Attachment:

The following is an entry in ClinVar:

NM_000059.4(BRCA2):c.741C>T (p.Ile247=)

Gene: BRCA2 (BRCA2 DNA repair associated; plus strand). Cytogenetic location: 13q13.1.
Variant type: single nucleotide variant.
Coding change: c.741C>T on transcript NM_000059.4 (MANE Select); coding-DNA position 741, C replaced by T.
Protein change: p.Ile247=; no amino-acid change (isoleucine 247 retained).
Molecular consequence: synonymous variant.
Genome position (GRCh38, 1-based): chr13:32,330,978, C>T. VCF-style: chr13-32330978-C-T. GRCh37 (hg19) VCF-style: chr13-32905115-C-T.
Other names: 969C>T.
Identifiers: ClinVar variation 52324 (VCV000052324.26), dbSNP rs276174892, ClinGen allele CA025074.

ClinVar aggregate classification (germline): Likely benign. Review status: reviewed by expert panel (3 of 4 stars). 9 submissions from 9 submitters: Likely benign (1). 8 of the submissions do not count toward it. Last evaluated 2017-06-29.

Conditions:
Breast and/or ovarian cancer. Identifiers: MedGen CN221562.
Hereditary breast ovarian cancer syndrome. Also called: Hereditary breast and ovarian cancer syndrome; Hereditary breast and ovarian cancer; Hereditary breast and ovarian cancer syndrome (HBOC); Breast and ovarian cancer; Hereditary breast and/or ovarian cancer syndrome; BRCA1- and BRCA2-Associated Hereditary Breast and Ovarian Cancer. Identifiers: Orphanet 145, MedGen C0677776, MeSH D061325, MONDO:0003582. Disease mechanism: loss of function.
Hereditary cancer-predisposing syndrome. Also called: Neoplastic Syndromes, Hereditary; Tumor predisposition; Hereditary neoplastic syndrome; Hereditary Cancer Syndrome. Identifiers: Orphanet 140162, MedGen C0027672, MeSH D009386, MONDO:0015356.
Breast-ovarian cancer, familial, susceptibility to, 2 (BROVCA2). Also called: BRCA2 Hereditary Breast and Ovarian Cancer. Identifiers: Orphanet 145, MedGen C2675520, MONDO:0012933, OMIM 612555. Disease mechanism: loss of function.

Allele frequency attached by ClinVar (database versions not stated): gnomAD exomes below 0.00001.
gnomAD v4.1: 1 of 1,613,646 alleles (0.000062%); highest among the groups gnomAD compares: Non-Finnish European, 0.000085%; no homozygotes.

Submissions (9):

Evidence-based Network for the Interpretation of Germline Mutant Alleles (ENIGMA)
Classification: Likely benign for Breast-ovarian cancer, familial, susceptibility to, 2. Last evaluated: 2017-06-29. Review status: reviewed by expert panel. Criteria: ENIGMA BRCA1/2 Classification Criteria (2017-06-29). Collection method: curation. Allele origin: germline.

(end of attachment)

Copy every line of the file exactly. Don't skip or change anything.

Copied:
The following is an entry in ClinVar:

NM_000059.4(BRCA2):c.741C>T (p.Ile247=)

Gene: BRCA2 (BRCA2 DNA repair associated; plus strand). Cytogenetic location: 13q13.1.
Variant type: single nucleotide variant.
Coding change: c.741C>T on transcript NM_000059.4 (MANE Select); coding-DNA position 741, C replaced by T.
Protein change: p.Ile247=; no amino-acid change (isoleucine 247 retained).
Molecular consequence: synonymous variant.
Genome position (GRCh38, 1-based): chr13:32,330,978, C>T. VCF-style: chr13-32330978-C-T. GRCh37 (hg19) VCF-style: chr13-32905115-C-T.
Other names: 969C>T.
Identifiers: ClinVar variation 52324 (VCV000052324.26), dbSNP rs276174892, ClinGen allele CA025074.

ClinVar aggregate classification (germline): Likely benign. Review status: reviewed by expert panel (3 of 4 stars). 9 submissions from 9 submitters: Likely benign (1). 8 of the submissions do not count toward it. Last evaluated 2017-06-29.

Conditions:
Breast and/or ovarian cancer. Identifiers: MedGen CN221562.
Hereditary breast ovarian cancer syndrome. Also called: Hereditary breast and ovarian cancer syndrome; Hereditary breast and ovarian cancer; Hereditary breast and ovarian cancer syndrome (HBOC); Breast and ovarian cancer; Hereditary breast and/or ovarian cancer syndrome; BRCA1- and BRCA2-Associated Hereditary Breast and Ovarian Cancer. Identifiers: Orphanet 145, MedGen C0677776, MeSH D061325, MONDO:0003582. Disease mechanism: loss of function.
Hereditary cancer-predisposing syndrome. Also called: Neoplastic Syndromes, Hereditary; Tumor predisposition; Hereditary neoplastic syndrome; Hereditary Cancer Syndrome. Identifiers: Orphanet 140162, MedGen C0027672, MeSH D009386, MONDO:0015356.
Breast-ovarian cancer, familial, susceptibility to, 2 (BROVCA2). Also called: BRCA2 Hereditary Breast and Ovarian Cancer. Identifiers: Orphanet 145, MedGen C2675520, MONDO:0012933, OMIM 612555. Disease mechanism: loss of function.

Allele frequency attached by ClinVar (database versions not stated): gnomAD exomes below 0.00001.
gnomAD v4.1: 1 of 1,613,646 alleles (0.000062%); highest among the groups gnomAD compares: Non-Finnish European, 0.000085%; no homozygotes.

Submissions (9):

Evidence-based Network for the Interpretation of Germline Mutant Alleles (ENIGMA)
Classification: Likely benign for Breast-ovarian cancer, familial, susceptibility to, 2. Last evaluated: 2017-06-29. Review status: reviewed by expert panel. Criteria: ENIGMA BRCA1/2 Classification Criteria (2017-06-29). Collection method: curation. Allele origin: germline.